A sequencing valve again is a normally closed pressure control valve used for ensuring a sequential operation in a hydraulic circuit, based on pressure. In other words, sequencing valves ensure the occurrence of one operation before the other. A sectional view of a sequencing valve is shown in Figure 6.23.
When the components connected to port A of the valve reach the pressure set on the valve, the fluid is passed by the valve through port B to do additional work in a different portion of the system. The high-flow poppet of the sequence valve is controlled by the spring-loaded cone. At low pressures, the poppet blocks the flow of fluid from entering port A. The pressure signal at port A passes through the orifices to the top side of the poppet and to the cone. There is no flow through the valve unless the pressure at port A exceeds the maximum set pressure on the spring-loaded cone. When the pressure reaches the set valve, the main poppet lifts, allowing the flow to pass through port B. It maintains the adjusted pressure at port A until the pressure at port B rises to the same value. A small pilot flow (about 1A gpm) goes through the control piston and past the pilot cone to the external drain. When there is subsequent pressure increase in port B, the control piston acts to prevent further pilot flow loss. The main poppet opens fully and allows the pressures at port A and B to rise together. Flow may go either way during this condition.
Let us consider a hydraulic circmt m which two cylinders are used to execute two separate operations as shown in Figure 6.24.
Now, let us assume that cylinder A is required to extend completely before cylinder B extends. This can be accomplished by placing a sequencing valve just before cylinder B as shown. The pressure value of the valve is set to a predetermined value say 28 kg/cm2 (400 psi). This ensures that the operation involving cylinder B will occur after the operation involving cylinder A or in other words, cylinder B will not extend before a pressure of 28 kg/cm2 (400 psi) is reached on cylinder A.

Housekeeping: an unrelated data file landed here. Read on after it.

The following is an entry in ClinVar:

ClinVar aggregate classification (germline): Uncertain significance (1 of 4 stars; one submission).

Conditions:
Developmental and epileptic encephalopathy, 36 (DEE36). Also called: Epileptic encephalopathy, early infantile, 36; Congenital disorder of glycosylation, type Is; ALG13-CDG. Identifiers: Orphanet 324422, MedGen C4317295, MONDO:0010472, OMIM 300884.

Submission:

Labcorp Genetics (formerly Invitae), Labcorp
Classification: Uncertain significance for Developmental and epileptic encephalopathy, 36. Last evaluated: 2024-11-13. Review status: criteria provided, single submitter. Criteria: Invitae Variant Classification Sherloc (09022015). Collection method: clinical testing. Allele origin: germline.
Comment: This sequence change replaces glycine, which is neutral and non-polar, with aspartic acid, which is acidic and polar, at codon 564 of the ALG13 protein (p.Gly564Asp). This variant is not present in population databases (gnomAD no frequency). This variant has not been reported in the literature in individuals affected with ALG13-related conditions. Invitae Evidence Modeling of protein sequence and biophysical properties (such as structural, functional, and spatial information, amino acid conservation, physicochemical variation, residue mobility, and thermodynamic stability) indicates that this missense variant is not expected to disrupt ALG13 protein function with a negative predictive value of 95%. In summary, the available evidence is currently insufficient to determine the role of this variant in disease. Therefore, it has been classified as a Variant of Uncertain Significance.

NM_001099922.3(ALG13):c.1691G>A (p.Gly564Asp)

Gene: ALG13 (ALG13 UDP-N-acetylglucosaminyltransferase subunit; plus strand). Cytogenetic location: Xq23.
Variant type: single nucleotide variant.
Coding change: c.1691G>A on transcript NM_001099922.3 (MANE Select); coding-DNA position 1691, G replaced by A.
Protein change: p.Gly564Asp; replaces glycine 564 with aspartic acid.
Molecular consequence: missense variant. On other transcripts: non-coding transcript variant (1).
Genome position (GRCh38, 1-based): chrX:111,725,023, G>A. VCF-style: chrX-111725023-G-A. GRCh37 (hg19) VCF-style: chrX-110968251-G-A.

A counterbalance valve again is a normally closed pressure control valve and is particularly used in cylinder applications for countering a weight or overrunning load. Figure 6.25 shows the operation of a typical counterbalance valve.
The primary port of this valve is connected to the bottom of the cylinder and the secondary port is connected to the direction control valve (DCV). The pressure setting of the counterbalance valve is kept higher than required to prevent the cylinder load from falling.
When the pump flow is directed to the top of the cylinder through the DCV, the cylinder piston is pushed downward. This causes the pressure at the primary port to increase and raise the spool. This results in the opening of a flow path for discharge through the secondary port to the DCV and back to the tank.
When raising the cylinder, an integral check valve opens to allow free flow for retraction of the cylinder. Figure 6.26 is an illustration of how exactly the counterbalance valve operates in a hydraulic circuit. As shown in the figure, the counterbalance valve is placed just after the cylinder in order to avoid any uncontrolled operation. In the event of the counterbalance valve being not provided, there would be an uncontrolled fall of the load, something which the pump flow would find hard to keep pace with. The counterbalance valve is set to a pressure slightly higher than the load-induced pressure. As the cylinder is extended, there must be a slight increase in pressure in order to drive the load down.
Brake valves are normally closed pressure control valves that are frequently used with hydraulic motors for dynamic braking. The operation of these valves involves both direct and remote pilots connected simultaneously. During running, the valve is kept open through remote piloting, using system pressure. This results in eliminating any back pressure on the motor that might arise on account of downstream resistance and subsequent load on the motor. Figure 6.27 shows the operation of a brake valve in a motor circuit.
When the direction control valve is de-energized, remote pilot pressure is lost allowing the valve to close. The valve is then driven open through the internal pilot, by the inertia of the load, resulting in dynamic braking.